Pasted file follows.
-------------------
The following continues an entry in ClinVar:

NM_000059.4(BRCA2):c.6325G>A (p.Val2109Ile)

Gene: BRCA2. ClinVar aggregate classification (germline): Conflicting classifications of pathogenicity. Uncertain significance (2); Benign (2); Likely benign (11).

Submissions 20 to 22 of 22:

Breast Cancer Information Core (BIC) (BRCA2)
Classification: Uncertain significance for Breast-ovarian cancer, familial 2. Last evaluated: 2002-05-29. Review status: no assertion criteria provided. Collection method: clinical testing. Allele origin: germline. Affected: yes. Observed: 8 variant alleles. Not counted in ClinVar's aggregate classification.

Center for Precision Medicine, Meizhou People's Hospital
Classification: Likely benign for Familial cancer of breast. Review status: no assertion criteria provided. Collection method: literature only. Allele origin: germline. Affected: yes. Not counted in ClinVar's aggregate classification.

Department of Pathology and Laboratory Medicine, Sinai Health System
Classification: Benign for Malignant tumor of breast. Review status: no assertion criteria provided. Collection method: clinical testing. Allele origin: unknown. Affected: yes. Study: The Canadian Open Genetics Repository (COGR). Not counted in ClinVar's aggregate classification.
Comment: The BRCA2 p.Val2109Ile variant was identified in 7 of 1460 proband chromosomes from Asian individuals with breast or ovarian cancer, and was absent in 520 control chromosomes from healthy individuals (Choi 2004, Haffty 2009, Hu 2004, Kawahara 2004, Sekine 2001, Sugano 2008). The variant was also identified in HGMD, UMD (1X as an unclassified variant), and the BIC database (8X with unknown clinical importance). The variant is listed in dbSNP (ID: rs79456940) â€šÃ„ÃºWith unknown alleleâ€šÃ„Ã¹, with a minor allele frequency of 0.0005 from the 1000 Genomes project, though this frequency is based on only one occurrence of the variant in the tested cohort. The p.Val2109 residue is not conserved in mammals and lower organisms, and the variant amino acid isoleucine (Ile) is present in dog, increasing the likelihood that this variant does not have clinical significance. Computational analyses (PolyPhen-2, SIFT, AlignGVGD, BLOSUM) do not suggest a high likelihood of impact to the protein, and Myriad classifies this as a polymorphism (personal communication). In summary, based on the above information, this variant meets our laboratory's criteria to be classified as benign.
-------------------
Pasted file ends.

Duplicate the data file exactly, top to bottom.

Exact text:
The following continues an entry in ClinVar:

NM_000059.4(BRCA2):c.6325G>A (p.Val2109Ile)

Gene: BRCA2. ClinVar aggregate classification (germline): Conflicting classifications of pathogenicity. Uncertain significance (2); Benign (2); Likely benign (11).

Submissions 20 to 22 of 22:

Breast Cancer Information Core (BIC) (BRCA2)
Classification: Uncertain significance for Breast-ovarian cancer, familial 2. Last evaluated: 2002-05-29. Review status: no assertion criteria provided. Collection method: clinical testing. Allele origin: germline. Affected: yes. Observed: 8 variant alleles. Not counted in ClinVar's aggregate classification.

Center for Precision Medicine, Meizhou People's Hospital
Classification: Likely benign for Familial cancer of breast. Review status: no assertion criteria provided. Collection method: literature only. Allele origin: germline. Affected: yes. Not counted in ClinVar's aggregate classification.

Department of Pathology and Laboratory Medicine, Sinai Health System
Classification: Benign for Malignant tumor of breast. Review status: no assertion criteria provided. Collection method: clinical testing. Allele origin: unknown. Affected: yes. Study: The Canadian Open Genetics Repository (COGR). Not counted in ClinVar's aggregate classification.
Comment: The BRCA2 p.Val2109Ile variant was identified in 7 of 1460 proband chromosomes from Asian individuals with breast or ovarian cancer, and was absent in 520 control chromosomes from healthy individuals (Choi 2004, Haffty 2009, Hu 2004, Kawahara 2004, Sekine 2001, Sugano 2008). The variant was also identified in HGMD, UMD (1X as an unclassified variant), and the BIC database (8X with unknown clinical importance). The variant is listed in dbSNP (ID: rs79456940) â€šÃ„ÃºWith unknown alleleâ€šÃ„Ã¹, with a minor allele frequency of 0.0005 from the 1000 Genomes project, though this frequency is based on only one occurrence of the variant in the tested cohort. The p.Val2109 residue is not conserved in mammals and lower organisms, and the variant amino acid isoleucine (Ile) is present in dog, increasing the likelihood that this variant does not have clinical significance. Computational analyses (PolyPhen-2, SIFT, AlignGVGD, BLOSUM) do not suggest a high likelihood of impact to the protein, and Myriad classifies this as a polymorphism (personal communication). In summary, based on the above information, this variant meets our laboratory's criteria to be classified as benign.